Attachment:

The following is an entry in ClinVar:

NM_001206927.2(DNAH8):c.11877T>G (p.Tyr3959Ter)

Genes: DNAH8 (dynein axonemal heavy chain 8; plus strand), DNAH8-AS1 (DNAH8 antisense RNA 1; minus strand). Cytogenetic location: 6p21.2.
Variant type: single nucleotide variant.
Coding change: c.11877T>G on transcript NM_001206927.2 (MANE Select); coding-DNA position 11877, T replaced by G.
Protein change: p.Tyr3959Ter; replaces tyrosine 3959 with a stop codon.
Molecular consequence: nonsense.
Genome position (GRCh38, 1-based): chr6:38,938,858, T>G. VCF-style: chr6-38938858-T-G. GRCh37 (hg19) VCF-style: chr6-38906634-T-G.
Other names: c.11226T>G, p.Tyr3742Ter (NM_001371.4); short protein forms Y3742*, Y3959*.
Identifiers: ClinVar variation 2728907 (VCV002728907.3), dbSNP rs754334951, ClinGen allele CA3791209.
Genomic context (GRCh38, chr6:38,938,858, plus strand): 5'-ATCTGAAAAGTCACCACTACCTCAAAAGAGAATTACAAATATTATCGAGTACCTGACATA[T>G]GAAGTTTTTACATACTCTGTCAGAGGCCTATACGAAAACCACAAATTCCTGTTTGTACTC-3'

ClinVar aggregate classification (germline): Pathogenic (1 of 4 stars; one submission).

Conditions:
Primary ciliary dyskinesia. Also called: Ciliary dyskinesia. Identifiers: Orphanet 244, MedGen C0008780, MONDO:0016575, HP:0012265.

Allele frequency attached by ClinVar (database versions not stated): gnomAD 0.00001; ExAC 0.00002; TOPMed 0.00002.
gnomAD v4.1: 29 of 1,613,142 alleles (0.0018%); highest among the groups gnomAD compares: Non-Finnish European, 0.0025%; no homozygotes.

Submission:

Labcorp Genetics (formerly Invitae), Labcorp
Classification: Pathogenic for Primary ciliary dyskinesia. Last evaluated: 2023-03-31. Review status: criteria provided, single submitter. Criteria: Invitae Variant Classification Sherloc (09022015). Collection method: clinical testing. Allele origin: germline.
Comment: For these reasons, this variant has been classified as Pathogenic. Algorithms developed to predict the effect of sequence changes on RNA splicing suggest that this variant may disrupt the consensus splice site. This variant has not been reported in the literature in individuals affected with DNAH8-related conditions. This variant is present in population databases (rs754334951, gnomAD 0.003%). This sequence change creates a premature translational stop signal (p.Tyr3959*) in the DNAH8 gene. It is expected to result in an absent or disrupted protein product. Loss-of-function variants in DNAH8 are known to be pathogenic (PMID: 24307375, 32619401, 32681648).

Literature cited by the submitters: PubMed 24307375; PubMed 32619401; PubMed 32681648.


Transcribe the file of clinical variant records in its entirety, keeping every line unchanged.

The following is an entry in ClinVar:

NM_001206927.2(DNAH8):c.11877T>G (p.Tyr3959Ter)

Genes: DNAH8 (dynein axonemal heavy chain 8; plus strand), DNAH8-AS1 (DNAH8 antisense RNA 1; minus strand). Cytogenetic location: 6p21.2.
Variant type: single nucleotide variant.
Coding change: c.11877T>G on transcript NM_001206927.2 (MANE Select); coding-DNA position 11877, T replaced by G.
Protein change: p.Tyr3959Ter; replaces tyrosine 3959 with a stop codon.
Molecular consequence: nonsense.
Genome position (GRCh38, 1-based): chr6:38,938,858, T>G. VCF-style: chr6-38938858-T-G. GRCh37 (hg19) VCF-style: chr6-38906634-T-G.
Other names: c.11226T>G, p.Tyr3742Ter (NM_001371.4); short protein forms Y3742*, Y3959*.
Identifiers: ClinVar variation 2728907 (VCV002728907.3), dbSNP rs754334951, ClinGen allele CA3791209.
Genomic context (GRCh38, chr6:38,938,858, plus strand): 5'-ATCTGAAAAGTCACCACTACCTCAAAAGAGAATTACAAATATTATCGAGTACCTGACATA[T>G]GAAGTTTTTACATACTCTGTCAGAGGCCTATACGAAAACCACAAATTCCTGTTTGTACTC-3'

ClinVar aggregate classification (germline): Pathogenic (1 of 4 stars; one submission).

Conditions:
Primary ciliary dyskinesia. Also called: Ciliary dyskinesia. Identifiers: Orphanet 244, MedGen C0008780, MONDO:0016575, HP:0012265.

Allele frequency attached by ClinVar (database versions not stated): gnomAD 0.00001; ExAC 0.00002; TOPMed 0.00002.
gnomAD v4.1: 29 of 1,613,142 alleles (0.0018%); highest among the groups gnomAD compares: Non-Finnish European, 0.0025%; no homozygotes.

Submission:

Labcorp Genetics (formerly Invitae), Labcorp
Classification: Pathogenic for Primary ciliary dyskinesia. Last evaluated: 2023-03-31. Review status: criteria provided, single submitter. Criteria: Invitae Variant Classification Sherloc (09022015). Collection method: clinical testing. Allele origin: germline.
Comment: For these reasons, this variant has been classified as Pathogenic. Algorithms developed to predict the effect of sequence changes on RNA splicing suggest that this variant may disrupt the consensus splice site. This variant has not been reported in the literature in individuals affected with DNAH8-related conditions. This variant is present in population databases (rs754334951, gnomAD 0.003%). This sequence change creates a premature translational stop signal (p.Tyr3959*) in the DNAH8 gene. It is expected to result in an absent or disrupted protein product. Loss-of-function variants in DNAH8 are known to be pathogenic (PMID: 24307375, 32619401, 32681648).

Literature cited by the submitters: PubMed 24307375; PubMed 32619401; PubMed 32681648.